This week brought Israel's PR an unexpected windfall in the shape of Richard Goldstone's retraction of the main conclusion of his commission's report on the Gaza operation. But despite its aspirations to run a slick, high-tech new-media operation, it still seems the wrong people are in charge.
Ronen Plot, the Director General of the Ministry of Public Diplomacy and Diaspora Affairs - the agency tasked with co-ordinating Israel's hasbarah efforts worldwide - embarked on a trip encompassing both US coasts and the major European capitals. According to the ministry, he was due to meet "opinion-makers, Jewish community leaders, government officials and media organisations."
But there was an embarrassing detail in the press release, concerning Mr Plot's language skills: "He speaks only Hebrew and Russian".
After the release was published the ministry responded, saying that the director-general was travelling mainly to meet "Russian-speaking" communities and that his English was "of conversational level, not at the level of lecturing". No word, though, as to the qualification of a non-English speaker for a key job in explaining Israel's positions to the world media.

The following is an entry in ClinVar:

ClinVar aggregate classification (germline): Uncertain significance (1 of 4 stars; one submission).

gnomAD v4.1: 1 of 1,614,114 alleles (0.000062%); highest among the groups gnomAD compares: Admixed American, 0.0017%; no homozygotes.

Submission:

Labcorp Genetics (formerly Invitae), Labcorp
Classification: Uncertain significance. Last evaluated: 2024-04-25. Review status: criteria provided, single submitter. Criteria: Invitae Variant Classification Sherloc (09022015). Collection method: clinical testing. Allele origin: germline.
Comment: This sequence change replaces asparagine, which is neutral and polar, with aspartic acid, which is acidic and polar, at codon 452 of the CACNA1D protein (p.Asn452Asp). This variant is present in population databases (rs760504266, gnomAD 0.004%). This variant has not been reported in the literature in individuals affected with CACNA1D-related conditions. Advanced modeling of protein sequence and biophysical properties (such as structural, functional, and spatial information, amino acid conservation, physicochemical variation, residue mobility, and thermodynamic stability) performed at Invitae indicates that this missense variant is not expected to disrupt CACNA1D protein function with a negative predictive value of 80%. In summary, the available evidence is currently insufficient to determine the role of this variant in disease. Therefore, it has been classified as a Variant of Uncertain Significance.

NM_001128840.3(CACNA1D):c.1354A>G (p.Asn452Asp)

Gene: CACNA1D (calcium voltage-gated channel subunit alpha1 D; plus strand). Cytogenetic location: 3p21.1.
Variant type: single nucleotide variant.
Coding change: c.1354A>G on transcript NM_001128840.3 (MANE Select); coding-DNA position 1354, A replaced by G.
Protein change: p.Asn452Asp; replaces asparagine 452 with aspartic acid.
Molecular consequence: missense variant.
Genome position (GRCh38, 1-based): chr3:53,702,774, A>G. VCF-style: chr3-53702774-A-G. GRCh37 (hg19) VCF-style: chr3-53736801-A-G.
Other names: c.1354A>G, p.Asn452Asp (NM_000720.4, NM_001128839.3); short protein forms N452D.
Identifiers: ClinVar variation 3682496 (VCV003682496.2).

Mr Plot is a veteran politician on the local Israeli-Russian scene and an ally of Public Diplomacy and Diaspora Affairs Yuli Edelstein. His political connections were the main qualification for the job.
His is not the only questionable PR appointment. Last Sunday, the government confirmed the appointment of Gidi Schmerling as the head of the National Hasbarah Directorate, in addition to his position as Prime Minister Binyamin Netanyahu's official spokesperson.
A former journalist on the Maariv daily, Mr Schmerling's previous experience was mainly as spokesperson at Jerusalem City Hall, but he has little international experience. One insider at the office said that "he was personally approved by Bibi's wife, Sarah, and that is what counts."
Three weeks ago, Mr Schmerling was one of the officials responsible for the fiasco at Ashdod Port when many foreign media camera crews were refused access to a viewing of the advanced Iranian weapons that were captured by the Israeli Navy, en route to Hamas in Gaza. No one at the PM's office has so far been held accountable for the PR screw-up, although the head of the government press office, Oren Helman, said that the "matter will be looked in to."
Meanwhile, Mr Netanyahu's office was very satisfied last week with his youtube interview with carefully screened web surfers and plan to make the sessions a regular event.